a $50 million dollar round, Evernote CEO Phil Libin said he wanted his company to be around for 100 years. Today, he announced a new $70 million round, giving the six-year-old company a long runway for its 100-year flight. It's hard to imagine other contemporary software companies sticking around until 2106. Does Evernote have that kind of longevity?Last year, after raising
"We don't think a billion dollars is all that cool, either," he said, riffing on the fictionalized Sean Parker quote from The Social Network. "You know what's really cool? Making a hundred-year company." Today, Evernote announced a new round valuing the company at... yep, $1 billion. Cool.
But the number "1 billion" is starting to sound like Monopoly money in this tech cycle. Let's deal with the bolder claim. Take it as read that a 100-year company is worth at least $1 billion. $1 billion will be inflated away by then, anyway. The much more interesting question is, Can Evernote last 100 years?
So much of the headline-grabbing software in this tech cycle is built around contemporary conventions. These apps are designed for today's hardware and social norms. Instagram is a touchscreen smartphone thing, and that's a form factor of the 2010s.
Likewise, social technology like Facebook is designed for this era. And as we see in the constant freak-outs over privacy, these apps have to push social norms forward relentlessly in order to profit. There's a tension between the users of these applications and the companies that make them. How long can that possibly last?
An Elephant Never Forgets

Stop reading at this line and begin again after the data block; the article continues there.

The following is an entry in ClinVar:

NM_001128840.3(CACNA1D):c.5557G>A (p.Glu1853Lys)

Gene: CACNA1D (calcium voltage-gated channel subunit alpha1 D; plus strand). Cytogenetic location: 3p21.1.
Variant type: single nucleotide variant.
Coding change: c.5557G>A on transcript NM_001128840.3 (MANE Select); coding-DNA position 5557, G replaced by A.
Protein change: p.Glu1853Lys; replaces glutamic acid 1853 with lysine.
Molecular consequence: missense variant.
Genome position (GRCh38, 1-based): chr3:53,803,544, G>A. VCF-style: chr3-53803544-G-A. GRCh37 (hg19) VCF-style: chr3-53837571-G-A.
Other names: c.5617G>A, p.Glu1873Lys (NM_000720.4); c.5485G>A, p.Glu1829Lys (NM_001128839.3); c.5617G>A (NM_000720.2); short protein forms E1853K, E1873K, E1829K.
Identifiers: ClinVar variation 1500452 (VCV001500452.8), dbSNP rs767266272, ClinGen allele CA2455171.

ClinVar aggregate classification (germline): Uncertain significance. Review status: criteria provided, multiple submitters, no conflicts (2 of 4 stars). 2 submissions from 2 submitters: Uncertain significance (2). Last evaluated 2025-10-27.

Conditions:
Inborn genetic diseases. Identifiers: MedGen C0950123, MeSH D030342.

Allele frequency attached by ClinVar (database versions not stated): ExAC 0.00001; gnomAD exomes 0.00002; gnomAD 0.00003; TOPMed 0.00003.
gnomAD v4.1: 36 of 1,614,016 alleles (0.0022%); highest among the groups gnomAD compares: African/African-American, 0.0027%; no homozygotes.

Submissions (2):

Evernote is fundamentally the opposite kind of technology. Certainly, its current suite of applications are contemporary. They're desktop, tablet, smartphone and Web apps, and they do things like scan paper receipts and clip Web pages. But they all have the same root purpose: to capture today's data, in today's formats, and preserve it in your virtual desk drawers.
Can't you imagine digital documents from today that you'd want to access in 50 years? Maybe you trust yourself to do all the necessary storage, backup and conversion. But paying Evernote to manage it, update it and keep it compatible with future versions seems safer and easier.
Libin told Josh Constine before this deal that Evernote has 1 million paying customers, and that the conversion rate goes up the longer people use it. Once you start putting things in the Evernote desk, it becomes more valuable over time. If that's how its customers feel, its investors should feel the same way. Evernote's icon says it all. "An elephant never forgets."